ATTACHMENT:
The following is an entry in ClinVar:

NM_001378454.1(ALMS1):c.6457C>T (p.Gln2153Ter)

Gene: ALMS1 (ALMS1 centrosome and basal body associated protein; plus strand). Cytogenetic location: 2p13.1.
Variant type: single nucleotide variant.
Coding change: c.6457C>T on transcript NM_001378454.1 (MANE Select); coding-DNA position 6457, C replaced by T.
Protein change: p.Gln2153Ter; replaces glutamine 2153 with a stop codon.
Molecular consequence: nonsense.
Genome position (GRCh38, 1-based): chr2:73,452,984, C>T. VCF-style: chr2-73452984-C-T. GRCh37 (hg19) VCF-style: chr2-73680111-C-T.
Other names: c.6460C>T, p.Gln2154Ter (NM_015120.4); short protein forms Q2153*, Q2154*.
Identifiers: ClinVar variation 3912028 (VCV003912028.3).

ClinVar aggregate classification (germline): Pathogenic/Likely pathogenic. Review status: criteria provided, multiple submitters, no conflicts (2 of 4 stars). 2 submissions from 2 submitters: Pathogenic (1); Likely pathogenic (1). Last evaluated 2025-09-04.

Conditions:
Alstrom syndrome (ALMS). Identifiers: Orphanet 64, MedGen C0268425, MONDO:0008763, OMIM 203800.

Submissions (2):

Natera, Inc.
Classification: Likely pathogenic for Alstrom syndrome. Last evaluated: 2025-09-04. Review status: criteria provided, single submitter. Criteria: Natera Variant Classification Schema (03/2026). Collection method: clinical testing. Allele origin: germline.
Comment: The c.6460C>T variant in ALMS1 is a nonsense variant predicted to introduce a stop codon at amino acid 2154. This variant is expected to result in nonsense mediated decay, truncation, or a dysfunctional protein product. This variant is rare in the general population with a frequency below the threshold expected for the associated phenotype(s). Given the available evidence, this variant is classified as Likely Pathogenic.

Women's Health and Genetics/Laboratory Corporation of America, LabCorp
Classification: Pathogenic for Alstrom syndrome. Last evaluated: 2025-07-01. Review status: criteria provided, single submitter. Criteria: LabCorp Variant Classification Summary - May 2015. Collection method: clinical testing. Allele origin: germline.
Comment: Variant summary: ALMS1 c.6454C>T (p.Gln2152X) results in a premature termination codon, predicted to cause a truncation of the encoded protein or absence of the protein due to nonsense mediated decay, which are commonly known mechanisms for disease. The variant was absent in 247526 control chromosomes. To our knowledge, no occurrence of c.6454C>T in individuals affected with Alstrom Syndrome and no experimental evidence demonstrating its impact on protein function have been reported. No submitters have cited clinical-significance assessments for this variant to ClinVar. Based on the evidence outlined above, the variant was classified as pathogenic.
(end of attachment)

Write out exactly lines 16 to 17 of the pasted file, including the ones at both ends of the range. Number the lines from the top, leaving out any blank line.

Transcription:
Classification: Likely pathogenic for Alstrom syndrome. Last evaluated: 2025-09-04. Review status: criteria provided, single submitter. Criteria: Natera Variant Classification Schema (03/2026). Collection method: clinical testing. Allele origin: germline.
Comment: The c.6460C>T variant in ALMS1 is a nonsense variant predicted to introduce a stop codon at amino acid 2154. This variant is expected to result in nonsense mediated decay, truncation, or a dysfunctional protein product. This variant is rare in the general population with a frequency below the threshold expected for the associated phenotype(s). Given the available evidence, this variant is classified as Likely Pathogenic.